While many of the various core System and root directories will throw error messages in macOS Terminal too, you can also find the error message even when trying to work in the users own Home directory, including in many of the user ~/Library/ folders, like ~/Library/Messages (where iMessage attachments and chat logs are stored in Mac OS) and ~/Library/Mail/ (where user-level mail plugins, mailbox data, and other Mail app data is stored), and many others.

You can test this yourself, before and after making the settings adjustment outlined above with a simple command like using ls on one of the protected folders:

ls ~/Library/Messages

If Terminal does not have Full Disk Access granted, you will see the “Operation not permitted” error message.

Operation Not Permitted error in Mac Terminal

If Terminal does have Full Disk Access granted, or if SIP is disabled, you will not see that error message in the MacOS Terminal.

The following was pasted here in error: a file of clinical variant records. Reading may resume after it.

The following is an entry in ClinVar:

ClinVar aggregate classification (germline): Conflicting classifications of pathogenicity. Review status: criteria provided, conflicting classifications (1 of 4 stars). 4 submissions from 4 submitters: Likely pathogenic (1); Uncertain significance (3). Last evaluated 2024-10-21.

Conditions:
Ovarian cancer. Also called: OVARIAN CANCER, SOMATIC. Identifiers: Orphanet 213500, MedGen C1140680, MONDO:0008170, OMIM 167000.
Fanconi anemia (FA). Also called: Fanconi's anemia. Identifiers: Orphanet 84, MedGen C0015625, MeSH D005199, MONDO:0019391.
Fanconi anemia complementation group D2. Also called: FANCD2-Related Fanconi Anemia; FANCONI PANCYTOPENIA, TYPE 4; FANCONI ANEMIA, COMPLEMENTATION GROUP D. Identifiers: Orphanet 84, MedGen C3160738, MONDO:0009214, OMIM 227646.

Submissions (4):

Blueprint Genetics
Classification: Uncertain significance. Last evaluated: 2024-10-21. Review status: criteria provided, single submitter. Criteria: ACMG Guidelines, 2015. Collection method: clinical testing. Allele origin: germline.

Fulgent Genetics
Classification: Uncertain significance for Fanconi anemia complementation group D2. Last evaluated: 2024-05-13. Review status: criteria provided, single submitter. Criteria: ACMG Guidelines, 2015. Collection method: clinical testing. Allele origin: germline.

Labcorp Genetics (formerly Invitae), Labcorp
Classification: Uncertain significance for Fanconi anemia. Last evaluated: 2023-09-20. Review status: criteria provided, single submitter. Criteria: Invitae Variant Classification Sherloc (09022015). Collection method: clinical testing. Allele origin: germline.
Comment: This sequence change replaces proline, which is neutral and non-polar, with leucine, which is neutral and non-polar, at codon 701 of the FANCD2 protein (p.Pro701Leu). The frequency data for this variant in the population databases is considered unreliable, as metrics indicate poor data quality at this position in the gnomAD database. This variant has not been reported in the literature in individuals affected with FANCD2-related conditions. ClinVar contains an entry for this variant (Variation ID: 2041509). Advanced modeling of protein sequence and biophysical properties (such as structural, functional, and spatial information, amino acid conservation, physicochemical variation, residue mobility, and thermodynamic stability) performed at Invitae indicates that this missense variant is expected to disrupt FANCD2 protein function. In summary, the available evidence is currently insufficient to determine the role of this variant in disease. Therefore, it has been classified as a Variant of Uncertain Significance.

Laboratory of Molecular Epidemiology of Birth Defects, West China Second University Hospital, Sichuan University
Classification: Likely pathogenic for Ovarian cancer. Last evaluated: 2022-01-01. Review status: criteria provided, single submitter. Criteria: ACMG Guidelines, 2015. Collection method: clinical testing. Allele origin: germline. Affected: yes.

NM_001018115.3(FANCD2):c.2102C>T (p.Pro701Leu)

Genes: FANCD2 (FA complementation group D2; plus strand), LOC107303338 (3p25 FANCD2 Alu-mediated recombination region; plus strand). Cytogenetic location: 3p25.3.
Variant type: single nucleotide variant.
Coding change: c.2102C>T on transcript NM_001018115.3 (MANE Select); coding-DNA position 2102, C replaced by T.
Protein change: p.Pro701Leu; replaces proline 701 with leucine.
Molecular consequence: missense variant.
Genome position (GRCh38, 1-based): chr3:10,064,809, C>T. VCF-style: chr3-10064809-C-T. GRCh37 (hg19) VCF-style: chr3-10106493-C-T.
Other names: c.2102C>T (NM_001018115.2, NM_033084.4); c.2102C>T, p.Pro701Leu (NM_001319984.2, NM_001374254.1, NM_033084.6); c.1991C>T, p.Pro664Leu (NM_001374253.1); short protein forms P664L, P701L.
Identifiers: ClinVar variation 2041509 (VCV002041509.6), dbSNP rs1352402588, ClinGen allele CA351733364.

Terminal working without error in macOS

In case you were wondering, yes that does mean there are actually two ways to fix the “Operation not permitted” errors you may encounter in MacOS Terminal; the first which we detail here is rather simple that grants additional access privileges to Terminal app, and the other is a bit more dramatic which involves disabling System Integrity Protection on the Mac which is generally not recommended and we won’t specifically cover here, though simply disabling SIP and rebooting is typically enough to make the error go away if you’d rather go that route.

The “Operation not permitted” message is one of a variety of command line errors you may encounter in Mac OS Terminal. Another frequently seen command line error is the the “command not found” error message which can also be encountered in the Terminal for MacOS for a variety of different reasons as well.

If you have any other tips, tricks, suggestions, or thoughts about the command line in MacOS or this particular error message, share with us in the comments below.

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Posted by: Paul Horowitz in Command Line, Mac OS X, Tips & Tricks, Troubleshooting